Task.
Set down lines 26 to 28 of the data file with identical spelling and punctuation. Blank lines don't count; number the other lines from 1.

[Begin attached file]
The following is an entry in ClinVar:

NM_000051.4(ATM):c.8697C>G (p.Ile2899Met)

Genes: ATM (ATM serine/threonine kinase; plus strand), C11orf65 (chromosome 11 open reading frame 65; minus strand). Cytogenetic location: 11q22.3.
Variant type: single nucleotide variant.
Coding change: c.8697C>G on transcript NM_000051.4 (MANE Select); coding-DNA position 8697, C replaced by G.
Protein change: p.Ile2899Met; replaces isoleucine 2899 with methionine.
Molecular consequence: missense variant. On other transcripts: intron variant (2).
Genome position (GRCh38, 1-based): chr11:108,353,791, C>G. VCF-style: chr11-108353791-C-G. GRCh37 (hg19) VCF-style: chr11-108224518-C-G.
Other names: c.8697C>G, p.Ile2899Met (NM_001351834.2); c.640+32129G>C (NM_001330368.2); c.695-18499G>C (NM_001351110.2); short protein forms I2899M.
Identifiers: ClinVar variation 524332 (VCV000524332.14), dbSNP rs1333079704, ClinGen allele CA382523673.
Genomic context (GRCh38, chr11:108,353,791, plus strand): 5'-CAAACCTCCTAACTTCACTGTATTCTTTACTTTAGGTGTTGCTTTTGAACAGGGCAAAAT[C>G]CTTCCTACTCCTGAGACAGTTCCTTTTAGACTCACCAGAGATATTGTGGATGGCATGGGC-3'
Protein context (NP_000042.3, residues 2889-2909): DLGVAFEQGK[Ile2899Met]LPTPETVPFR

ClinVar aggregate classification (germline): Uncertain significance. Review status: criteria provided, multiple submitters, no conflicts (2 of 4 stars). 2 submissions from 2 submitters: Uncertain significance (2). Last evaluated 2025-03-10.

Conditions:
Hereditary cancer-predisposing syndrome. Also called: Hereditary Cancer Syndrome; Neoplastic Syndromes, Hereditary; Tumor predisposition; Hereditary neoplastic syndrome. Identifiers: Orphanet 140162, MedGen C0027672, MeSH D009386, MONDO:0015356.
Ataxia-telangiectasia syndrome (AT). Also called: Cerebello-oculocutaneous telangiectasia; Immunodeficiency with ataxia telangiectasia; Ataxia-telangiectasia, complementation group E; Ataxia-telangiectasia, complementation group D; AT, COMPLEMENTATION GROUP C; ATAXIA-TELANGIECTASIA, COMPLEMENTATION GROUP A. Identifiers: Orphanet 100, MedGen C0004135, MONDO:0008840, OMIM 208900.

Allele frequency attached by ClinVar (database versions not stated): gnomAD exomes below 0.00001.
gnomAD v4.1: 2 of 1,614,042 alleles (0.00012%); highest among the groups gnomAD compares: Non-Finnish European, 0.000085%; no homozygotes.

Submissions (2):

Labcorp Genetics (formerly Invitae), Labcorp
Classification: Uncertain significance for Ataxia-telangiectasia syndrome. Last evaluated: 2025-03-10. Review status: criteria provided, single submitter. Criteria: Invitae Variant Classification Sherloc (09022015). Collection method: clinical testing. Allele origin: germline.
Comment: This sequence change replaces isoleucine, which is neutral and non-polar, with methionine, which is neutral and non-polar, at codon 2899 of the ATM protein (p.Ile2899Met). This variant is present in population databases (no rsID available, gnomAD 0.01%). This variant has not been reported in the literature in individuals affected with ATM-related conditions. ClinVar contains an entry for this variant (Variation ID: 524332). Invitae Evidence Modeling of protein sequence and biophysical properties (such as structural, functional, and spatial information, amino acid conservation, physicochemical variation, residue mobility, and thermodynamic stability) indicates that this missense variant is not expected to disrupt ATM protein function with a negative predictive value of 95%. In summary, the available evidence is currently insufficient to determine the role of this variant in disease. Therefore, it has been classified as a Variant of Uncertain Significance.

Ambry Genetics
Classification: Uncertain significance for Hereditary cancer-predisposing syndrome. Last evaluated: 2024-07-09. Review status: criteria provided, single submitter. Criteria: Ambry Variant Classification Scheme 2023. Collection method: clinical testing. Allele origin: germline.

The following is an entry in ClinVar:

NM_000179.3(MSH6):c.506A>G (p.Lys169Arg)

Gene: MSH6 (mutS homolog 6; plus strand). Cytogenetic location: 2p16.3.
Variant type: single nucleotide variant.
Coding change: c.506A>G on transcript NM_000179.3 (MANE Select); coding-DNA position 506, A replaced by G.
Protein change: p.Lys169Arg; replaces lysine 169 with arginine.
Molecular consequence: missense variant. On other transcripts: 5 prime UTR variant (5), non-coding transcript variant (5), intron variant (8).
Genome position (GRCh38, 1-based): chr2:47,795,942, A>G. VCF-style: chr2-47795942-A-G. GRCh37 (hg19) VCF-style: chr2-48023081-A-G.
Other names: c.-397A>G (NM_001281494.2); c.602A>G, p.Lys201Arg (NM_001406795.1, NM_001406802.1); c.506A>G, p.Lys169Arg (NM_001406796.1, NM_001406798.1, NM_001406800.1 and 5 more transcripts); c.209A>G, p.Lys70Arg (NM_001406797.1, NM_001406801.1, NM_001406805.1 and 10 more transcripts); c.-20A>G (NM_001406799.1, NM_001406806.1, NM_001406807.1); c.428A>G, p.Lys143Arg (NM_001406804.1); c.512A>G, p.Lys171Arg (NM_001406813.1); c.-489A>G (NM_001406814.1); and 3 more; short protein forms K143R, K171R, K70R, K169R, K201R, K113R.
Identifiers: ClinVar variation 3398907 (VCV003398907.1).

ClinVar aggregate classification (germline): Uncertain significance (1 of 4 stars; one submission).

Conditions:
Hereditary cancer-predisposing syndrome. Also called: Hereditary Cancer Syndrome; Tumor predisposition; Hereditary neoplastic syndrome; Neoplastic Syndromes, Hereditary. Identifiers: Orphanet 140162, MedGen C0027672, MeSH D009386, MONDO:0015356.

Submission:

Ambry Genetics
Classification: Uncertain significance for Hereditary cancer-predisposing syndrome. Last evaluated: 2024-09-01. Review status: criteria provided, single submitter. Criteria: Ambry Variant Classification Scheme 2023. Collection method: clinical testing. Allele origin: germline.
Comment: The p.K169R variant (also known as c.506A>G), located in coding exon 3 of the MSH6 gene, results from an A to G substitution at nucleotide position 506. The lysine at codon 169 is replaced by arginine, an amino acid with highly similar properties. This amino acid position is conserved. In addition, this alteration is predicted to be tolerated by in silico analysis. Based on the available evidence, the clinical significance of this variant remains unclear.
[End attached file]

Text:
NM_000179.3(MSH6):c.506A>G (p.Lys169Arg)

Gene: MSH6 (mutS homolog 6; plus strand). Cytogenetic location: 2p16.3.
Variant type: single nucleotide variant.